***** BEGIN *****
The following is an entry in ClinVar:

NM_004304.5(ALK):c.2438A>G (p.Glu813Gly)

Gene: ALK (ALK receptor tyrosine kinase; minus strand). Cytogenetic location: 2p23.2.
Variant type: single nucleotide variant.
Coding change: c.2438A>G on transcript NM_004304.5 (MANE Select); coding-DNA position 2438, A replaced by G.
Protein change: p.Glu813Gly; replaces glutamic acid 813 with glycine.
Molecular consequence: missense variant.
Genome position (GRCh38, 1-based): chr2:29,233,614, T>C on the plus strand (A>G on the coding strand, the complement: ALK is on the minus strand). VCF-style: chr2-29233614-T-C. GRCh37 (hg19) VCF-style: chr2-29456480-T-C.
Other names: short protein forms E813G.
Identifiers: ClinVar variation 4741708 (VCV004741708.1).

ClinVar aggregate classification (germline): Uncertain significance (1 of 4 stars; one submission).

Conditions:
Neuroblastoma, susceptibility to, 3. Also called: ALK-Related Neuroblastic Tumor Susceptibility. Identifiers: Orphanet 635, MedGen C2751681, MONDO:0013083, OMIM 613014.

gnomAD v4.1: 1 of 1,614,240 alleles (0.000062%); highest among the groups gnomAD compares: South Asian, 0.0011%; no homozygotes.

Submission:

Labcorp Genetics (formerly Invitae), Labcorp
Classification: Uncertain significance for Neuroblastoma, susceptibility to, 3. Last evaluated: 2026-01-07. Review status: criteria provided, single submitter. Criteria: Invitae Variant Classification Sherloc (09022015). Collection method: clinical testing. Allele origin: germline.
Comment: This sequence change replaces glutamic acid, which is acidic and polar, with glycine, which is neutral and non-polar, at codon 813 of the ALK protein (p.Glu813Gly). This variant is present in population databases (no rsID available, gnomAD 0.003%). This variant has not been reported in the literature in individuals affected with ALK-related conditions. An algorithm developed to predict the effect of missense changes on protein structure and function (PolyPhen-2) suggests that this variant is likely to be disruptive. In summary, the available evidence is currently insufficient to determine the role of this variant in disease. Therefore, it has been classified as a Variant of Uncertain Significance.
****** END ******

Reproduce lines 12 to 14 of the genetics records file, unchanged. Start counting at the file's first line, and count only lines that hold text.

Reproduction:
Conditions:
Neuroblastoma, susceptibility to, 3. Also called: ALK-Related Neuroblastic Tumor Susceptibility. Identifiers: Orphanet 635, MedGen C2751681, MONDO:0013083, OMIM 613014.

gnomAD v4.1: 1 of 1,614,240 alleles (0.000062%); highest among the groups gnomAD compares: South Asian, 0.0011%; no homozygotes.